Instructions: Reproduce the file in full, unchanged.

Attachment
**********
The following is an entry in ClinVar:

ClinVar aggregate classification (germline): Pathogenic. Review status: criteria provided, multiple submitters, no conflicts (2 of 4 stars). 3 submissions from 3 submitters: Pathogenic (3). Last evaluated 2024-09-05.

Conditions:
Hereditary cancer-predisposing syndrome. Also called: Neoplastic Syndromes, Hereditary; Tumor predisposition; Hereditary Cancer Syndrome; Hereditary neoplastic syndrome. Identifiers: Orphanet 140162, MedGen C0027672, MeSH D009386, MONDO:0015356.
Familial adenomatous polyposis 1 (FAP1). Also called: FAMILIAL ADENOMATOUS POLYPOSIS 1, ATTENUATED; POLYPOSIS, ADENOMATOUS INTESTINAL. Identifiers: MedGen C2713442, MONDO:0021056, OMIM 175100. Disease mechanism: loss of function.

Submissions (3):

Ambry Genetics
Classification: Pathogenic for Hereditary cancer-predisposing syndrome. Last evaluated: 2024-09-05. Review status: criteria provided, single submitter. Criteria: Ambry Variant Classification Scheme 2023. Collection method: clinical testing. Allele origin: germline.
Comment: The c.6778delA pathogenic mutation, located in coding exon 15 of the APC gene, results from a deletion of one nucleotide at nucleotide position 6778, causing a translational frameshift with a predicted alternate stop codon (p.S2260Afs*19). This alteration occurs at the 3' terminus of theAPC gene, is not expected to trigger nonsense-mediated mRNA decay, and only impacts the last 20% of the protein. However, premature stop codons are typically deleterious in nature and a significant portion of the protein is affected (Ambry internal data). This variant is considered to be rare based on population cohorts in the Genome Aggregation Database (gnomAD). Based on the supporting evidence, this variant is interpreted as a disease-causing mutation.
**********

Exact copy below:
The following is an entry in ClinVar:

ClinVar aggregate classification (germline): Pathogenic. Review status: criteria provided, multiple submitters, no conflicts (2 of 4 stars). 3 submissions from 3 submitters: Pathogenic (3). Last evaluated 2024-09-05.

Conditions:
Hereditary cancer-predisposing syndrome. Also called: Neoplastic Syndromes, Hereditary; Tumor predisposition; Hereditary Cancer Syndrome; Hereditary neoplastic syndrome. Identifiers: Orphanet 140162, MedGen C0027672, MeSH D009386, MONDO:0015356.
Familial adenomatous polyposis 1 (FAP1). Also called: FAMILIAL ADENOMATOUS POLYPOSIS 1, ATTENUATED; POLYPOSIS, ADENOMATOUS INTESTINAL. Identifiers: MedGen C2713442, MONDO:0021056, OMIM 175100. Disease mechanism: loss of function.

Submissions (3):

Ambry Genetics
Classification: Pathogenic for Hereditary cancer-predisposing syndrome. Last evaluated: 2024-09-05. Review status: criteria provided, single submitter. Criteria: Ambry Variant Classification Scheme 2023. Collection method: clinical testing. Allele origin: germline.
Comment: The c.6778delA pathogenic mutation, located in coding exon 15 of the APC gene, results from a deletion of one nucleotide at nucleotide position 6778, causing a translational frameshift with a predicted alternate stop codon (p.S2260Afs*19). This alteration occurs at the 3' terminus of theAPC gene, is not expected to trigger nonsense-mediated mRNA decay, and only impacts the last 20% of the protein. However, premature stop codons are typically deleterious in nature and a significant portion of the protein is affected (Ambry internal data). This variant is considered to be rare based on population cohorts in the Genome Aggregation Database (gnomAD). Based on the supporting evidence, this variant is interpreted as a disease-causing mutation.